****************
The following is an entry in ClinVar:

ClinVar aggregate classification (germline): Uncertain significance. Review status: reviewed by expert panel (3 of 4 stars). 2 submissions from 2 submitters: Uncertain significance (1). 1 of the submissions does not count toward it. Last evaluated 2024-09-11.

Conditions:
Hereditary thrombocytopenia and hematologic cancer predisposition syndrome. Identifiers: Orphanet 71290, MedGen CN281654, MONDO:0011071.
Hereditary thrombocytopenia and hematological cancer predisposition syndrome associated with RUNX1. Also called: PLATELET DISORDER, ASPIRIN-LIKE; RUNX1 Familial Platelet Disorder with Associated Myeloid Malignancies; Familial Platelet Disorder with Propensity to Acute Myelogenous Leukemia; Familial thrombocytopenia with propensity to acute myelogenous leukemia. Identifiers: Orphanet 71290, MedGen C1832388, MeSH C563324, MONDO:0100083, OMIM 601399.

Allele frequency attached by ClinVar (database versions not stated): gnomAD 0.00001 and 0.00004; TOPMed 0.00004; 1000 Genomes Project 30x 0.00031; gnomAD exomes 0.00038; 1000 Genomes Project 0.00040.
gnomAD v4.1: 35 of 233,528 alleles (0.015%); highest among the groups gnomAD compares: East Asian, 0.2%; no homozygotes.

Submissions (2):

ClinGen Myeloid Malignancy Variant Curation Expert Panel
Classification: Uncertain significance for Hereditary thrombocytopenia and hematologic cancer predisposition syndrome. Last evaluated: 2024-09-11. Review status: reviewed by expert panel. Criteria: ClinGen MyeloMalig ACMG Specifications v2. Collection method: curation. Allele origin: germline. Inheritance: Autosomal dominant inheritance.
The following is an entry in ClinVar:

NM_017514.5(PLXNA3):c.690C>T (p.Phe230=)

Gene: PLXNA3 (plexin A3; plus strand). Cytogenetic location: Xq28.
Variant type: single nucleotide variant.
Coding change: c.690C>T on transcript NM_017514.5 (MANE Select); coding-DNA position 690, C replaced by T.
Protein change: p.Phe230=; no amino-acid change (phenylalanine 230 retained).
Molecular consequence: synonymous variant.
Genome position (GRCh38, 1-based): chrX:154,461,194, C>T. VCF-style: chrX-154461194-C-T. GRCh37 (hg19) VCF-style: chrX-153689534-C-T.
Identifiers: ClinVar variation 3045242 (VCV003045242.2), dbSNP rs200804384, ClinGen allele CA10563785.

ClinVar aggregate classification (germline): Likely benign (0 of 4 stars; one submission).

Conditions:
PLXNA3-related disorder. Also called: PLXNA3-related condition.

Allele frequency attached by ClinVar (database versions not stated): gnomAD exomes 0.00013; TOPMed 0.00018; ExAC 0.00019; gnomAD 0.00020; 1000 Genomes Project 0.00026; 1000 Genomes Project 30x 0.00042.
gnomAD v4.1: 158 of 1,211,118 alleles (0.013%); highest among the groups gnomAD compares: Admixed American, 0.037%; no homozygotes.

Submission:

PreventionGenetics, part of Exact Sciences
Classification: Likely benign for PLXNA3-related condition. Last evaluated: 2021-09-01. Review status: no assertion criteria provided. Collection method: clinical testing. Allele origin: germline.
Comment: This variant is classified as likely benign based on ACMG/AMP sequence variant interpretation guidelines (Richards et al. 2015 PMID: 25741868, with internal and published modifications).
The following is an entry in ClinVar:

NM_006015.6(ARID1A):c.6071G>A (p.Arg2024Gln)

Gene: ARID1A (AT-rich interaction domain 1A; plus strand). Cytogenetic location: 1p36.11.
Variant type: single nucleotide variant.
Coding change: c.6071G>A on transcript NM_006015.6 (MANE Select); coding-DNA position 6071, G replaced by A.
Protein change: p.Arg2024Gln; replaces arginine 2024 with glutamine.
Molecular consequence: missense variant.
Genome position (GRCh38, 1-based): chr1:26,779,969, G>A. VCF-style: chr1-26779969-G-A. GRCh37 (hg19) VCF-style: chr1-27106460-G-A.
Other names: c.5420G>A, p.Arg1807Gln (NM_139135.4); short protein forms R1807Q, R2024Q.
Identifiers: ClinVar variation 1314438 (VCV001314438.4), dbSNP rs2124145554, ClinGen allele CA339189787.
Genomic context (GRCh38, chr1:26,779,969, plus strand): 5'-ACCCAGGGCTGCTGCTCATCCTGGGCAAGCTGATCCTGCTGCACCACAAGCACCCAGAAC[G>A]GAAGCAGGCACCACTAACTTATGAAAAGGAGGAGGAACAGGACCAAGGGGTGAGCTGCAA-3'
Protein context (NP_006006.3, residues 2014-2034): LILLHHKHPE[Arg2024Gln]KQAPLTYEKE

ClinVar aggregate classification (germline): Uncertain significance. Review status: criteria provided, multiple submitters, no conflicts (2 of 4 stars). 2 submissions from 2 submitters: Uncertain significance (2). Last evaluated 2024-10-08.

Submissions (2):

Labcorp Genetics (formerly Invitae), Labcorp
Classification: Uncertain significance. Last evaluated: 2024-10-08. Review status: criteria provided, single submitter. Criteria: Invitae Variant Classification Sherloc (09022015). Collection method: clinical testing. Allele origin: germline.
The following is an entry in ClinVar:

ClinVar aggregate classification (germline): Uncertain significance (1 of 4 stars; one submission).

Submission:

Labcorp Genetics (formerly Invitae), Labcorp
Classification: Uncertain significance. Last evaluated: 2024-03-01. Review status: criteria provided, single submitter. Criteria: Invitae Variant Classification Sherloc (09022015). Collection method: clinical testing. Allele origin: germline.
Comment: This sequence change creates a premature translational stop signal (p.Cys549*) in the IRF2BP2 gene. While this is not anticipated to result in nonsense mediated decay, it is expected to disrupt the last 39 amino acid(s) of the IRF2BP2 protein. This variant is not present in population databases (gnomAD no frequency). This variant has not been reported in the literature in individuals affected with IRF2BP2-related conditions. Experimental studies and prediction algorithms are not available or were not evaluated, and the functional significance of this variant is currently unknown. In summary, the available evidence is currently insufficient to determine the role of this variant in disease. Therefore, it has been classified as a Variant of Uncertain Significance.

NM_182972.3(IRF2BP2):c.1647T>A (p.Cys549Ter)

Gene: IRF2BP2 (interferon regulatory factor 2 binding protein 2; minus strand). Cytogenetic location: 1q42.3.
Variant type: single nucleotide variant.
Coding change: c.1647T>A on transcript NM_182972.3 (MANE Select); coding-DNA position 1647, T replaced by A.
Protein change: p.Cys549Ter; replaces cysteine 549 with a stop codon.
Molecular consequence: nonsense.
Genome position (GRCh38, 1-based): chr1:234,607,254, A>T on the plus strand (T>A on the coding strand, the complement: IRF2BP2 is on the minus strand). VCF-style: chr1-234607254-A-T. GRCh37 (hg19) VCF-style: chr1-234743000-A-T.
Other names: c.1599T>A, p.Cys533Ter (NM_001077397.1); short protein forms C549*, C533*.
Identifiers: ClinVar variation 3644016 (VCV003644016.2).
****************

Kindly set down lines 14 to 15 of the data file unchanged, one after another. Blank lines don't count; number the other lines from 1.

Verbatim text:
Variant type: single nucleotide variant.
Coding change: c.690C>T on transcript NM_017514.5 (MANE Select); coding-DNA position 690, C replaced by T.